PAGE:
Since January 24, 2006, when Disney acquired Pixar, Pixar executives have been in charge of the joint animation group. Change has been in the works. Animation head Ed Catmull and fellow former Pixar executive John Lasseter have been slowly introducing their Pixar based management culture (with the added support of Disney shareholder and Board of Directors member, Steve Jobs).
Pixar has always had its own way of doing business. Movies and creative staff are given the time and space they need to create. There isn’t a rush to market. While bottom line revenue is important, there is a separation of powers when it comes to development. Pixar doesn’t want their story tellers thinking about how to make money or their money makers thinking about how to tell stories. Executives don’t go to story meetings. It’s all part of its management practices. Similarly, Pixar also strives to stay original and avoids copying its successes. Toy Story is the only movie it’s made a sequel of.
Yesterday, in a clear sign of Disney’s “Pixarization,” changes were announced. Principal among them, Disney will cease issuing direct-to-video sequels of some its franchises. The sequels, which Steve Jobs has called “embarrassing,” were money makers but their quality level, both in story and execution was second rate.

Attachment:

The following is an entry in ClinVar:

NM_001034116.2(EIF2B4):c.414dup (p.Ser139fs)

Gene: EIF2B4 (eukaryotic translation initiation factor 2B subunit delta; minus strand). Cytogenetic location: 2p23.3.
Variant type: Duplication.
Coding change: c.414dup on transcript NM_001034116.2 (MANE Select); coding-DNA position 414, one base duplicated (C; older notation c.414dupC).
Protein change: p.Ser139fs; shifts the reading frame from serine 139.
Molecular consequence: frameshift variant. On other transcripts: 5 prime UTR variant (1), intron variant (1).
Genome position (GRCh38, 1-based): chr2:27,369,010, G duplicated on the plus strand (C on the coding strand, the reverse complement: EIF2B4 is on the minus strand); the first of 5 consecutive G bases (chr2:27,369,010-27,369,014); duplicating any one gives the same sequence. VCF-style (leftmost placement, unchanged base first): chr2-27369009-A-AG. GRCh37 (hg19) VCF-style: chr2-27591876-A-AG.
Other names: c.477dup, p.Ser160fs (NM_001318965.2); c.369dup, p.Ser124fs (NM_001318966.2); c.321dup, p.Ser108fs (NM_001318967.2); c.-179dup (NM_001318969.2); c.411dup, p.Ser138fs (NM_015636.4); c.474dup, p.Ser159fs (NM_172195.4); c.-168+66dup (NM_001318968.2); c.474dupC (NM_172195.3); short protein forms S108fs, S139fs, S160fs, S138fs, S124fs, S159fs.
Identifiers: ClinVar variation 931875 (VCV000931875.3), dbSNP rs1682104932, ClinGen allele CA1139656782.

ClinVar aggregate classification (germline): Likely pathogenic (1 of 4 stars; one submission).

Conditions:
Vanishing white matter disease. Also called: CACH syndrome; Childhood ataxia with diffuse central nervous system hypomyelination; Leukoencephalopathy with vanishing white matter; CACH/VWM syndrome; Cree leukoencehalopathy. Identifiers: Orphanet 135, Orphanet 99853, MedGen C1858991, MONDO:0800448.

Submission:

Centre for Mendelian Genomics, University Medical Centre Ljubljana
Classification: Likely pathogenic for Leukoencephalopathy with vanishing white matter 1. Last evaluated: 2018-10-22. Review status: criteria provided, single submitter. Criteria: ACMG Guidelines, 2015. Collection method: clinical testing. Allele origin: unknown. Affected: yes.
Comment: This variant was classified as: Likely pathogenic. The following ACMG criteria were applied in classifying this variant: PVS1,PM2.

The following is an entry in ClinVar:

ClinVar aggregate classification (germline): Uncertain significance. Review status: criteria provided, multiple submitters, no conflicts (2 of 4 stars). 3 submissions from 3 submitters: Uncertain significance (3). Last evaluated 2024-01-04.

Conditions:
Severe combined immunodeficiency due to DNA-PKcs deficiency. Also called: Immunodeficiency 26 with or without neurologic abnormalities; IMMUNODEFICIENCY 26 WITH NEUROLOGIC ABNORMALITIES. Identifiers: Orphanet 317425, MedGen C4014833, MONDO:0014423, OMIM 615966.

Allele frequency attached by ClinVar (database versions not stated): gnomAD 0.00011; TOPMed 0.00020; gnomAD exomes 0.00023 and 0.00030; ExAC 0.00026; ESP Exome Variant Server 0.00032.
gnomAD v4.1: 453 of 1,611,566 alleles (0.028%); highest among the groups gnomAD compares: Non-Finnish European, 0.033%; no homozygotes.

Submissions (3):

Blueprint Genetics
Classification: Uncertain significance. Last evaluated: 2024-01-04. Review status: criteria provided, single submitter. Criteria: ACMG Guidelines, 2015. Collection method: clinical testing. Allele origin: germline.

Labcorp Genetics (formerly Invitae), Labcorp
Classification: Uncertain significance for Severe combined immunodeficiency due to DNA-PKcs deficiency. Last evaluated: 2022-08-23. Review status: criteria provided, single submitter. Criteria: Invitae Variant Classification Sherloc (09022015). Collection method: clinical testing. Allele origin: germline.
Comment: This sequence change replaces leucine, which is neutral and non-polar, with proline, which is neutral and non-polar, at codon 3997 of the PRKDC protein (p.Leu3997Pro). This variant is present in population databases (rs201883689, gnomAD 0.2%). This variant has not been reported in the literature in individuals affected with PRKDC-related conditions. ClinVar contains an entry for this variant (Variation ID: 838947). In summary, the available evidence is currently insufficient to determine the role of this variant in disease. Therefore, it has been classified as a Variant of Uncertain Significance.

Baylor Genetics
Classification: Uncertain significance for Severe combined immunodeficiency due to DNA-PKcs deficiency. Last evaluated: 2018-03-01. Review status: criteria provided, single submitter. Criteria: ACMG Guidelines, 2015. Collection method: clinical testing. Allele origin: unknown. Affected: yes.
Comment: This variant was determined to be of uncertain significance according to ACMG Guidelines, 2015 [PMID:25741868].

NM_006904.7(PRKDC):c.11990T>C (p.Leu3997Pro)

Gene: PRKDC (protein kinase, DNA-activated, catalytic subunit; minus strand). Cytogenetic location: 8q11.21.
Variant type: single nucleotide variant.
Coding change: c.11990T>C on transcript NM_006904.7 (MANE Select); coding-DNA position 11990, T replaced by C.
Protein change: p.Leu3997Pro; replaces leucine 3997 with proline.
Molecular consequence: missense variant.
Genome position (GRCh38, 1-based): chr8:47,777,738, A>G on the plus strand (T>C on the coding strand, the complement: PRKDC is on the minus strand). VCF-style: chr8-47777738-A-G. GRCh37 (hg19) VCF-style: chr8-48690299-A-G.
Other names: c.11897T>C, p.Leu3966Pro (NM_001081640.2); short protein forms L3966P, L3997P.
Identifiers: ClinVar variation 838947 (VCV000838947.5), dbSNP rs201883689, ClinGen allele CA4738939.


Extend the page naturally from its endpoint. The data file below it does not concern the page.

Many have felt the direct DVD offerings dilute the Disney brand and stifle the creative talents of its staff; too high a price relative to the revenues they generate. The Little Mermaid III, which is in production, will be the last title released direct to video. Little Mermaid 4 through 12, like ESPN 8 (the “Ocho”) will only exist in people’s imagination.
While some shareholders may be concerned about lost revenue, the Pixarization of Disney Animation is probably good in the longer term. Pixar’s management practices (which were previously discussed on Metue) are batting a thousand. Every title Pixar has released has been an unquestionable commercial and critical hit. Box office revenue for Pixar’s seven combined feature releases has totaled more than $3.6billion (full stats in chart) and that doesn’t include billions in DVD sales and merchandizing.
Two of Pixar’s seven titles have won Oscars for Best Animated Feature, four have been nominated. Toy Story 2 won a Golden globe for Best Comedy/Musical Feature Film. Friday’s release of Ratatouille is almost universally anticipated to be another sure thing at the box office (making Friday a very big day for Steve Jobs who’s other little company, Apple, will be launching the already famed iPhone on the same day).
The end of Direct to Video animation titles will cut off some profit (Disney has been a leader in the video sequel marketplace) but it should reinvigorate animation staff and help restore Disney’s once vaulted reputation for being a creative, thought-leader in animation.
Getting creative staff focused, and excited about developing new projects, will help the mouse-camp continue to compete as rivals like DreamWorks Animation and Imagi try to muscle further in to the feature film animation market.
As part of the continued merger of Disney and Pixar cultures, more management changes at Disney Animation are also likely in the works.